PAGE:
Viking/medieval Markets of Norway, 2017

 Here is a list of all the viking and medieval markets that I (and google + facebook) know of in Norway, 2017. I doubt that I will be able to make it to markets in other countries than my own this year (due to a -for now- secret project that will require a lot of time and some traveling). If you know of more markets, please let me know in the comments below:)

*Oh – The Sól rune ( ᛋ )  means that I shall attend that market/festival *
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May

19th-21st Vikingting at Tingvatn  (Tingvatn fornminnepark og besøkssenter, Vest-Agder)
26th-28th Oslo Medieval Festival (Akershus Festning, Oslo) ᛋ

June
2nd-4th Tønsberg Medieval Festival (Tønsberg, Vestfold) ᛋ
2nd-4th Bjørgvin Marknad (Hordnesvegen 24, Bergen, Hordaland)
3rd-4th Viking Market at Leikvin (Sunndal Bygdemuseum, Sunndal, Møre og Romsdal)
8th-11th Vikingfestivalen Avdalsnes (Avdalsnes, Rogaland)
9th-11th Hamar Medieval Festival (Strandvegen 100, Hamar, Hedmark)
16th-18th Hafrsfjordkaupangen (Møllebukta, Stavanger, Rogaland)

July
1st-2nd Midgard Viking Festival (Midgard Historiske senter, Horten, Vestfold) ᛋ
3rd-9th Bronseplassen Viking Market (Bronseplassen, Høvåg, Aust-Agder) ᛋ
18th-23rd Gudvangen Viking Market  (Gudvangen, Sogn og Fjordane) ᛋ
24th-30th Oslodagene at Stiklestad (Leksdalsveien 1, Verdalsøra, Nord-Trøndelag)

August
9th-13th Lofotr Viking Festival (Lofotr Viking Museum, Bøstad, Nordland)
12th-13th Viking Festival at Osen Gard (Bygstad, Sogn og Fjordane)
17th-19th Midgardsblot (Open-Air Festival (Borre, Vestfold) ᛋ
25th-27th Askøy Viking Market (Herdla Fort, Askøy, Hordaland)
27th-28th Viking Festival at Landa Park (Camping Landa Lysefjord Cafe, Kulturhus, Øvre Espedal, Rogaland)
26th-27th Hove Viking Market (Hove, Tromøya, Aust-Agder) ᛋ
28th Drafn Viking Market at Elvefestivalen (Drammen Elvefestival, Buskerud)

September
2nd-3rd Gjallarstadir Viking Market (Nebbursvollen Friluftsbad, Badeveien , Lillestrøm, Akershus) ᛋ
8th-10th Tønsberg Viking Festival (Tønsberg, Vestfold) ᛋ

– Sól, The Viking Queen 

 

Daydreaming about the upcoming market season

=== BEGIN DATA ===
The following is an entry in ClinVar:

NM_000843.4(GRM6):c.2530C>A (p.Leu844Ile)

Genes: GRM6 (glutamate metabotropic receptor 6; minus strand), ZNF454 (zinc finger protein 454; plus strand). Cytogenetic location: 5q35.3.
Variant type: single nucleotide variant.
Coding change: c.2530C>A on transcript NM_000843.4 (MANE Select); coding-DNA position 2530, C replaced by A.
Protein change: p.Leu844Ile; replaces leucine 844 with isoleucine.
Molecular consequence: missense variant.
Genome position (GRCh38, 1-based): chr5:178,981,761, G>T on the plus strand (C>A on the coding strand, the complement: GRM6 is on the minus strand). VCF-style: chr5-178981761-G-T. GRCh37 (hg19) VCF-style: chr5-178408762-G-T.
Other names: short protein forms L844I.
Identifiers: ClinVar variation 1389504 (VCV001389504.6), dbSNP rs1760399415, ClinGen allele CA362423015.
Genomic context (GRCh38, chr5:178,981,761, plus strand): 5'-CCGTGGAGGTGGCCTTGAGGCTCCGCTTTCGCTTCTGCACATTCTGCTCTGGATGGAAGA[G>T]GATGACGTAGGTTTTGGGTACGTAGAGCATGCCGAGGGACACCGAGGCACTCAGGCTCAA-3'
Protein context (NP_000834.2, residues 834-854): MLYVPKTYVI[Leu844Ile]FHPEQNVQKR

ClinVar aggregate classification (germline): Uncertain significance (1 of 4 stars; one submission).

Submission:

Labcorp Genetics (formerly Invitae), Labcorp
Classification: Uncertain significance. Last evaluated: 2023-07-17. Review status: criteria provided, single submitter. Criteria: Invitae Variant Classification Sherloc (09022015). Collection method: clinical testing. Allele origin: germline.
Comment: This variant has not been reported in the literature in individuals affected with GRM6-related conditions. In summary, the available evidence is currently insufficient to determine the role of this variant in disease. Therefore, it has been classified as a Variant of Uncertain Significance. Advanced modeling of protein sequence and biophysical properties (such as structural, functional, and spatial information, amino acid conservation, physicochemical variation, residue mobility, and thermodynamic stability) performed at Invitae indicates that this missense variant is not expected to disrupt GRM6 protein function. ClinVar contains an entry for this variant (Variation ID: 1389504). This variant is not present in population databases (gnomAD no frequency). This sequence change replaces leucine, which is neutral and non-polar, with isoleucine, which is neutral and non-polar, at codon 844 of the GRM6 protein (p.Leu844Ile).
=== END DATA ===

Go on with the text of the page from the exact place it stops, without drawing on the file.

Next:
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My friends and I are currently planning the upcoming season – carefully choosing which markets to attend. Naturally, I would love to experience them all- but that is simply not possible. Though plans are still in the making – we do know one thing for sure; This summer shall be a celebration worthy of the gods and goddesses! I am really looking forward to the Medieval- and Viking Market season this year…So much that I find myself daydreaming about it on a daily basis. The smell of bonfire, late night shenanigans and mead drinking is so close that I can almost taste it. Sigh.. We’ll just have to wait a little longer. It shall be worth it, I can promise you that.

Which market(s) are you going to?

– Sól, The Viking Queen

Medieval inspired photoshoot

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Styling, makeup modeling– she
Photography: Kristian V

Decided to dress in medieval inspired gear, channel some shieldmaiden vibes and take quite a few photos the other day. It was cold as a Fimbulwinter outside, even though it doesn’t look that way, but it was good fun! Luckily, this location is literally right outside my parents house, so I could run inside afterwards- throw all the armor to the ground and enjoy a hot cuppa in front of the fireplace. I used to play in these woods as a kid, or rather – meditate in front of trees for hours. Yes – I was that boring, and of course a sworn tree hugger hippe spirit kind of kid. Bet you didn’t know that. Anyways – I love these items from my dusty wardrobe. Come to think of it – I could easily dress like this every day. The sword would make riding public transportation somewhat of a hassle due to weapon regulations, but hey – other than that, I doubt anyone in Oslo would bat an eye. That’s the beauty of living in a big city- no one cares, they’ve seen pretty much everything before.